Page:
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Small business and the branding crossroads

There’s a marketing crossroads companies come to when they’re at that stage of going from Small Company to Less-Small Company.

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There’s a marketing crossroads companies come to when they’re at that stage of going from Small Company to Less-Small Company. It’s an interesting time for a marketer who has worked with businesses large and small, as you have to be very diplomatic and appreciate this as a pivotal step for your client.

It’s usually the point when companies have a stream of big business of their own and cannot help but compare themselves with their (usually) much more sophisticated clients. It’s also when there’s a bit of downtime from a period of fast reactive growth and the company starts thinking about proactively approaching new business.

Although logo and branding are only a part of marketing and communications, I still find with the smaller businesses it is this that requires the most urgent attention and it is this that can be the hardest sell.

One of the challenges is the perception of the logo as a simple icon and the psychological price point that the small business owner has versus the large established company.

Where a big blue chip is prepared to pay tens, if not hundreds of thousands for a new logo, the small business owner can’t see how this ‘badge’ can be worth more than a few thousands dollars. A few thousand? Why so much when they can go back to their own designer and get them to knock up three for $500.

Many may think the logo is just a symbol or a mark that sits in the top left corner of the stationary and website, but a brand is not the same thing at all. When a small company comes to that crossroads, it’s a total mindset change that raises them to a different playing field.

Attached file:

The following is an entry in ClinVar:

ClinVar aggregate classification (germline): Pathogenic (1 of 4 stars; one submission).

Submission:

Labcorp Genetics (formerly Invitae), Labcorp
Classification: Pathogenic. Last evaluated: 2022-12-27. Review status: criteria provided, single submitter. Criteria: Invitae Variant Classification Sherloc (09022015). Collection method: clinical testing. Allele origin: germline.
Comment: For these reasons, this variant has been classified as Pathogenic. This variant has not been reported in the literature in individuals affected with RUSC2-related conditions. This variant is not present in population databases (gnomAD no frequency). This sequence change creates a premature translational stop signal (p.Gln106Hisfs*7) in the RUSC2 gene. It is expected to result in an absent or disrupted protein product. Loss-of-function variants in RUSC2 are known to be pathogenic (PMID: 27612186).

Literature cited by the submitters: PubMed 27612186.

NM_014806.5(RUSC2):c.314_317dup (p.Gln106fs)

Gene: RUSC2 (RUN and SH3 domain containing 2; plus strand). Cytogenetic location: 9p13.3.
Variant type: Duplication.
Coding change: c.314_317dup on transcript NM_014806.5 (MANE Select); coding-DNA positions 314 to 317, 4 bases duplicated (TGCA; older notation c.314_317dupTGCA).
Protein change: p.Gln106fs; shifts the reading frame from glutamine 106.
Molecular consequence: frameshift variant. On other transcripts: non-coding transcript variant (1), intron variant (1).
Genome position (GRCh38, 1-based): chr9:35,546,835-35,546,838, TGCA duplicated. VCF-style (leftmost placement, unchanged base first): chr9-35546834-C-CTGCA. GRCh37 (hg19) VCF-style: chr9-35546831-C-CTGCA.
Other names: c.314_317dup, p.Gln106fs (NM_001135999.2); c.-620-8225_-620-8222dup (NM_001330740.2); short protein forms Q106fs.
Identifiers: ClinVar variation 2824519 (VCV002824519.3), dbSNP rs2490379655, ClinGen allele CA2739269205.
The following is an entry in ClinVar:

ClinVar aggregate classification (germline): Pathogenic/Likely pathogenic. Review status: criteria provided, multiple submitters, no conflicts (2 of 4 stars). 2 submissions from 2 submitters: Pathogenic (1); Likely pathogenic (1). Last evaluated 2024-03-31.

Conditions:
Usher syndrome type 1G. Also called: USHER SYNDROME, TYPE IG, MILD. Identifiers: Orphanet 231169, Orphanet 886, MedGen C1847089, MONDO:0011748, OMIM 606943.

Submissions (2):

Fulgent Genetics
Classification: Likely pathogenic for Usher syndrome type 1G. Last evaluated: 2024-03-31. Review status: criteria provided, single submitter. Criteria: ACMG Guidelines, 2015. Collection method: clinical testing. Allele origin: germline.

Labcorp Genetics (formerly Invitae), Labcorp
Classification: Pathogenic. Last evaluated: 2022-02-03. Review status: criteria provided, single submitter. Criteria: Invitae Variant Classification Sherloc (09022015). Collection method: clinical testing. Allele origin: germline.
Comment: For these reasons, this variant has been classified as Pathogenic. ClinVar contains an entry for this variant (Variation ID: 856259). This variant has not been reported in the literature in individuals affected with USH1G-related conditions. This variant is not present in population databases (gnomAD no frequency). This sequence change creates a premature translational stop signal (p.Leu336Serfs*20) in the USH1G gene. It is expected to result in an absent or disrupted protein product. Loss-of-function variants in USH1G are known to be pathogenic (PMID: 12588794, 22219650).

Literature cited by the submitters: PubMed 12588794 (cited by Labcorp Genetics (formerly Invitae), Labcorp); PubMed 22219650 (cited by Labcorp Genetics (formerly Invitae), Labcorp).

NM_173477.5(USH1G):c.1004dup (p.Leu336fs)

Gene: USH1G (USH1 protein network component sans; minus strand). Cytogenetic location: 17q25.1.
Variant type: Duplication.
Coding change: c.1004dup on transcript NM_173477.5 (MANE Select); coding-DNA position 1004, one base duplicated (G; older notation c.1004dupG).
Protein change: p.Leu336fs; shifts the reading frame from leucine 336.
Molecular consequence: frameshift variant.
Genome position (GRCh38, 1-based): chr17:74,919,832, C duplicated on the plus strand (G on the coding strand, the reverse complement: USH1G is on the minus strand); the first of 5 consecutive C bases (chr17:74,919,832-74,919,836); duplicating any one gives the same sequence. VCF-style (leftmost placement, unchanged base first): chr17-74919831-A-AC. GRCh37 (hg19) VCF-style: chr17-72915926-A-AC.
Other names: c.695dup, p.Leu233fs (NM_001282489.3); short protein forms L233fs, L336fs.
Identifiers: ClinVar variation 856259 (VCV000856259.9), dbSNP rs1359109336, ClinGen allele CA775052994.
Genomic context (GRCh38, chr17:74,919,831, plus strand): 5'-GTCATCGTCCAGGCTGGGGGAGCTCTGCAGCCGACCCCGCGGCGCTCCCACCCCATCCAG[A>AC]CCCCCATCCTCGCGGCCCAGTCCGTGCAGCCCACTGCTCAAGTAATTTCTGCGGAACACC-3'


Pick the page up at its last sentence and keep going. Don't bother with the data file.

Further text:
Needless to say there are a multitude of core business and marketing strategies that are necessary for successfully growing a small company. When it comes to that professional rebranding step though, I find that’s when the entire company – from senior level through to workers on a factory floor – start to feel the buzz and a sense of increased pride in where they work.

Without fail there’s controversy and disagreement among the staff when the new logo and brand are chosen. There are mutters of disapproval as style guidelines are enforced and the person on the front desk is told no more palm tree email backgrounds or festive signature fonts. There is an absolute uproar when Snappy Snap local printer is put under review and retired because the print quality doesn’t measure up to the new standard.

It’s a challenging time and unless you’re a marketer with total belief in yourself and in your expertise you won’t win this battle and potentially even worse, in the long term you’ll be blamed for not doing what you were hired to do in the first place: elevate the company.

There is inevitably always a good ending to this if done well. As the new signage goes up outside and in the foyer, the new stationary gets handed out and personal business cards go to individuals, as the sales team receive their impressive new collateral, as the vehicles start driving around with new decals and the uniforms arrive in a fresh new style, the website launches looking slick and professional, the trade press runs the wave of concurrent media.

When everything the company produces has the same, strong, consistent brand that’s when it all comes together and the buzz becomes palpable. The branding controversy all but disappears and the business moves on to the next step of implementing the business and marketing strategy with a confidence in its ability to make an excellent impression every time.

For this reason I will always fight the fight with small business clients and implore them to start working with a small external team of suppliers at a much higher level than what they were in the past. That includes an excellent design, print and web partner – all marketing savvy, all highly experienced and all with initiative and skill to advise you on the best possible solutions.